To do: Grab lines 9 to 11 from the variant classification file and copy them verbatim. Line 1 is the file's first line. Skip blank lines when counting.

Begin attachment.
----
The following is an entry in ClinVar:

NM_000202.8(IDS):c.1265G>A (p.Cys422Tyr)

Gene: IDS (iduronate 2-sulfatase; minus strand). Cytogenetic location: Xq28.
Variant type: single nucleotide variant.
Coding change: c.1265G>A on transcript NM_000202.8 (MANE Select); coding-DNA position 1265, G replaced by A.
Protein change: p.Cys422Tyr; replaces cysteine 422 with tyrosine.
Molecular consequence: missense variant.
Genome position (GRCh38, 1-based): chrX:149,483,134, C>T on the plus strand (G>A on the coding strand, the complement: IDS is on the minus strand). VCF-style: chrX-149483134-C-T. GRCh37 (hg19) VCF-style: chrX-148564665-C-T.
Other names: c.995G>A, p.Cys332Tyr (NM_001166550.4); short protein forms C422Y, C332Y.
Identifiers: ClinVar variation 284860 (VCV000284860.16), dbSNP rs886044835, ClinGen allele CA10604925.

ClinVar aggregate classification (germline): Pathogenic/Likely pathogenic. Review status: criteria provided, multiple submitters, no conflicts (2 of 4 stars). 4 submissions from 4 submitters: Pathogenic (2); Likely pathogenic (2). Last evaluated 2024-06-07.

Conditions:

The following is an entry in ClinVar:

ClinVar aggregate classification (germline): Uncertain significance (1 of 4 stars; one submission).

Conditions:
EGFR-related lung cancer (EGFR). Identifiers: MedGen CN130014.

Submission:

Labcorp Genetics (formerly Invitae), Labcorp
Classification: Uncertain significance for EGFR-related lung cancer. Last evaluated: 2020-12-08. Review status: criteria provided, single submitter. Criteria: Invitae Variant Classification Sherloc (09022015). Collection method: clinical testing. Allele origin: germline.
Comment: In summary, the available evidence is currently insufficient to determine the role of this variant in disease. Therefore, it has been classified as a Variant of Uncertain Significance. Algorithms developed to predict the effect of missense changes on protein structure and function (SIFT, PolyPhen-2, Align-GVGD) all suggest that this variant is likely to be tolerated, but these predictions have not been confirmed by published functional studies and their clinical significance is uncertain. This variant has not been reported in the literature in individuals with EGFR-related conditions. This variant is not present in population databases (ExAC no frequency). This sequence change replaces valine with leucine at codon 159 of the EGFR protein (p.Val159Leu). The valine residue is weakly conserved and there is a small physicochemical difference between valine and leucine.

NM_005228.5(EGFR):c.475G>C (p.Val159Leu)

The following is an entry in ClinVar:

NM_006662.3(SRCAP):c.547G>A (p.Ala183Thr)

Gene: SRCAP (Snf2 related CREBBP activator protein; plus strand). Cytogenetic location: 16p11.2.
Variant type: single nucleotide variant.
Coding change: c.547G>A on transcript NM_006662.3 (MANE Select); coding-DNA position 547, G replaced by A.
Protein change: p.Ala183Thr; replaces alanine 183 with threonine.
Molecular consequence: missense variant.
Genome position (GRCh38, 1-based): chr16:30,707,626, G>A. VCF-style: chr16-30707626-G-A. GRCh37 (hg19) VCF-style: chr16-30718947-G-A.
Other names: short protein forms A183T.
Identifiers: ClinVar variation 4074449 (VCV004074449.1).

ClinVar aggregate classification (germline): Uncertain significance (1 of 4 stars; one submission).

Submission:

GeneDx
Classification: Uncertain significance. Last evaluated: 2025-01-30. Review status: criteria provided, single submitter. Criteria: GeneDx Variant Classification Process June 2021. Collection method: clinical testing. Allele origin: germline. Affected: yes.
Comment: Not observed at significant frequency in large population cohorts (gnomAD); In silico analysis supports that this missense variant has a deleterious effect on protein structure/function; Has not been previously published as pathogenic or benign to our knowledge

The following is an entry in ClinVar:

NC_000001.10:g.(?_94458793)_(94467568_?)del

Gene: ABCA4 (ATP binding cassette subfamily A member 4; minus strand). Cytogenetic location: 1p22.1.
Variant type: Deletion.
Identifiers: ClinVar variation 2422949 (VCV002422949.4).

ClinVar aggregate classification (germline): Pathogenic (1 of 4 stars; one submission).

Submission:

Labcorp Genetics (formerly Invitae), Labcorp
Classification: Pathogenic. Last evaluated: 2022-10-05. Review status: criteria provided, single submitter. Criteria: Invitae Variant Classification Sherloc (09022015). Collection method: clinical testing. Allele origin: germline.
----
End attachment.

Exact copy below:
Other names: c.995G>A, p.Cys332Tyr (NM_001166550.4); short protein forms C422Y, C332Y.
Identifiers: ClinVar variation 284860 (VCV000284860.16), dbSNP rs886044835, ClinGen allele CA10604925.

ClinVar aggregate classification (germline): Pathogenic/Likely pathogenic. Review status: criteria provided, multiple submitters, no conflicts (2 of 4 stars). 4 submissions from 4 submitters: Pathogenic (2); Likely pathogenic (2). Last evaluated 2024-06-07.